Make sure you and the tutor discuss and evaluate these less tangible goals as well.
"At the end of the day, I think that every child's success is relative; parents and students themselves need to have a good idea of where they excel and where they need to work harder," says Anderson. She believes there is some truth in receiving an "A for Effort."
"While it's important to set goals for both students and tutors, I also put emphasis on praising persistence and not only raising the child's grade. Each child has a differing skill set, but not every child really learns work ethic."
Be Present and Track Progress
Since your child's education is a partnership, it's essential for you to be present throughout his or her tutoring process.
"Parents often think they can leave the work up to the tutor," says Collins. "But it really has to be the tutor, the child, the child's school and the parents all working together."
You don't want to be a helicopter parent, but you need to stay on top of what is happening. If you can fit it into your schedule, it's a good idea to sit in on tutoring sessions occasionally -- not hovering, but in earshot -- and listen to what they are going over.
Try to use the last five minutes of each tutoring session as an update between you, the tutor and your child.
"Ask about things you should cover with your child when the tutor isn't around," says LeBleu. "It will help you stay team-oriented."
How can you help reinforce what was learned that day? What should you practice before the next session? If your nanny or babysitter picks your child up from the tutor, ask them to have this important chat.
Then, on a regular basis, look over your child's goals and discuss and reevaluate them with the tutor.
"Ask for monthly progress reports to demonstrate that all three parties -- parent, child and tutor -- are responsible for meeting goals and tracking the progress," says Ullendorff. It's a great check-in time and a way to look at the big picture of how your child is doing.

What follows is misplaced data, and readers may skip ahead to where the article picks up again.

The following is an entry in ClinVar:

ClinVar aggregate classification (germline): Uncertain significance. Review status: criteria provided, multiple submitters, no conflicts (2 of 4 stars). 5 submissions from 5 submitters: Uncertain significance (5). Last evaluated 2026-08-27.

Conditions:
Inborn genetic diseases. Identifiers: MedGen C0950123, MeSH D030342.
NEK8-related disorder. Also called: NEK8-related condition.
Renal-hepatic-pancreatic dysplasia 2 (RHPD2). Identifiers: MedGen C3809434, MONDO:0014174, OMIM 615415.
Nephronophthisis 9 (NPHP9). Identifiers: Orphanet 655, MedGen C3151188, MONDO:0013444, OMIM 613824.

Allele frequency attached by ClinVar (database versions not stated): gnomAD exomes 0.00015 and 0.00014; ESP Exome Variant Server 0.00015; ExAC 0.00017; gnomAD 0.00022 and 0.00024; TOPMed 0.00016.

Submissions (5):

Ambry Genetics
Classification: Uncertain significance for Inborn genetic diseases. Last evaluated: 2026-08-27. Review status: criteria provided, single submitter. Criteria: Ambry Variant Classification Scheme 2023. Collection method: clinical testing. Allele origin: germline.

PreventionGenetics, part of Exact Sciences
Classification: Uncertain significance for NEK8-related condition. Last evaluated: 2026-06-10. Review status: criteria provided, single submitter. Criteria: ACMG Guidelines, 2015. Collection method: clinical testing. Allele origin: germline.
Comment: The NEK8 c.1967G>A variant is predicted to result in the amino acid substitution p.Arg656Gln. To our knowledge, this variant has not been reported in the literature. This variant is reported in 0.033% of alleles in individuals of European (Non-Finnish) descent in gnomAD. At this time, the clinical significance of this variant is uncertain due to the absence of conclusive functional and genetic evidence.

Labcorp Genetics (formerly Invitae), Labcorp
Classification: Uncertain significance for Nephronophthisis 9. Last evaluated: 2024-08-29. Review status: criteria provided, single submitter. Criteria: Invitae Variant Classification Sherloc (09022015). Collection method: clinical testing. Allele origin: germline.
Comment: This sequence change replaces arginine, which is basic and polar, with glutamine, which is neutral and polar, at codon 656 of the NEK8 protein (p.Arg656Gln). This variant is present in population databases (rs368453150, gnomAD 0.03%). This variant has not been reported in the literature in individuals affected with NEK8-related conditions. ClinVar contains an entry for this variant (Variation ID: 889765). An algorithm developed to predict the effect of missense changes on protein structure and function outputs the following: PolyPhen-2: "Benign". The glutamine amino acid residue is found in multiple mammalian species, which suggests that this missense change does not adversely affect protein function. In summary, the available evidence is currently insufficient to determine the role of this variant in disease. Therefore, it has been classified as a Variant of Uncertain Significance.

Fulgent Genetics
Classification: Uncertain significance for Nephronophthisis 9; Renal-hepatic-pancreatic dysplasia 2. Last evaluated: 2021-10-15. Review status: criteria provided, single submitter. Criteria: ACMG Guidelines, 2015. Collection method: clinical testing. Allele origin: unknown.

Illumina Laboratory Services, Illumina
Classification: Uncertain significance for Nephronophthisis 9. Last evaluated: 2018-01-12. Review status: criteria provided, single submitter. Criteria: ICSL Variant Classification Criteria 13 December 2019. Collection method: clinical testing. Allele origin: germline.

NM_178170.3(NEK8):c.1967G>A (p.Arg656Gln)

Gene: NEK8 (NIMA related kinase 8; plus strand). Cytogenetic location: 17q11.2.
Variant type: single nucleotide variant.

Involve the Teacher
You should also open the lines of communication between your child's school and the tutor or tutoring center. Schedule parent-teacher conferences and tutor check-ins to coincide with the end of grading periods or progress reports. "It's very beneficial for the tutor to talk to your child's teacher and get feedback on how your child is doing in the classroom," says Collins. Teachers often give tutors a heads up on material that will be important for future lessons and quizzes. Then the tutor can cover that information with your child ahead of time.
Take It Slow
Know that change will not take place overnight and there will be several ups and downs before you see any real results. Ullendorff suggests that both parents and children commit to giving the program they choose at least three months before deciding whether it works or not.
"It's easy for a child to give up on tutoring early on because it takes effort to work on academic areas that are challenging," he notes.
No matter what the circumstances are, becoming involved and establishing an effective dialogue between your child and tutor is important. The road to academic success may be a long one, but the effort will be measured in your child's confidence and success.
Jennifer Geisman is a freelance writer and faithful beauty junkie living in Los Angeles. Her work can be found here.